"I think he's done a fair amount of travel especially when you consider the unprecedented amount of challenges he faced in office," Feldman said. "I can't remember a president coming into office with so many pressing demands."
Both Democratic and Republican strategists agreed that getting out of Washington and talking to the American public is a critical part of the presidency.
"I think it's really important that any president makes sure that they get out of Washington, out among the people and not only carry the message of whatever the president is carrying but also to get a sense of how people are feeling and see how they are reacting," said Jeff Eller, who worked in the Clinton White House as the director of media affairs.
"The best way to show people that you continue to understand their concerns is by showing the president with people outside of Washington," said Republican strategist Alex Conant. "Part of the reason any president gets elected is that people feel like they understand their concerns. It's hard to maintain that impression when you're living inside a bubble and rarely exposed to common people."
Georgetown University professor Stephen Wayne, who teaches a course on the American presidency, said it is not about the number of trips but the White House's efforts to engage Americans.
"It's critical that he be perceived to be on the same wave length as people outside the Beltway," Wayne said. "It's critical that he be perceived as one who understands their problems."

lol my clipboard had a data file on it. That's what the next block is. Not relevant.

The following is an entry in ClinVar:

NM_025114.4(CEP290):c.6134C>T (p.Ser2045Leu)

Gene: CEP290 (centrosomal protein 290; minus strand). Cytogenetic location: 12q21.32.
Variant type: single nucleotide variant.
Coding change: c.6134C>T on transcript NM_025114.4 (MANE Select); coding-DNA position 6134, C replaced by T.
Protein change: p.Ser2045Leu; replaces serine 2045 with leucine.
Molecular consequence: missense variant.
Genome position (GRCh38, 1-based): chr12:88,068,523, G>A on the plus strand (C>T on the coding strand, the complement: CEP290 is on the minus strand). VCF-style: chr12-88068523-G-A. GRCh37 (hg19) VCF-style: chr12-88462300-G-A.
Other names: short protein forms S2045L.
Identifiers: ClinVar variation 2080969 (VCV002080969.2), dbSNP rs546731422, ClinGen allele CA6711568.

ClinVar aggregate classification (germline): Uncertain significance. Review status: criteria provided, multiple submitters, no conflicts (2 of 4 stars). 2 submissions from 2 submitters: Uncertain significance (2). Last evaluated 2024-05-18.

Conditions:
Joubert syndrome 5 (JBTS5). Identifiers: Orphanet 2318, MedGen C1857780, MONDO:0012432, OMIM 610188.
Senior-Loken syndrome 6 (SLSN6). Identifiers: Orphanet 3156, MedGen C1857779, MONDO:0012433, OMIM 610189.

The Obama Administration has leaned heavily on events at the White House – nearly 40 percent of the president's events were held at the White House. According to Knoller, Obama held 426 speeches, statements or remarks in his first year in office and 163 of those were held at the White House.
This imagery can put Obama into a Washington box.
"When he's in a coat and tie behind the presidential seal, he's elevated and isolated," Wayne said. "When he's out interacting with people, the perception is he understands them or can interact with them."
"Most photos of the president are with him and other guys in suits. It's just an image that contrasts sharply with the campaign when the president constantly surrounded by everyday people who were not part of the Washington establishment," Republican strategist Conant said. "Obama's great at giving speeches but a picture is worth a thousand words. No matter how much he talks about understanding people's troubles, unless people actually see him in that context it's a tough sell." Wayne said that while Obama surrounded himself with academics and policy experts, the president "lost that emotional tie that took him into the White House with his movement."
Town hall meetings are the easiest and perhaps most effective way for a president to work to repair that tie. Put the president in front of Americans, allow him to take off his jacket and roll up his shirt sleeves. Answer questions from everyday citizens and engage with constituents.
Eller called the White House a "confining environment."
"It's somewhat liberating to get on the road," he said. "Because you can really go out and connect one on one and one too many and you get that feedback that is so vital to the president."
"It's always nice to get out of Washington," he said last week in Tampa, "and spend a little time with the people who sent me to Washington."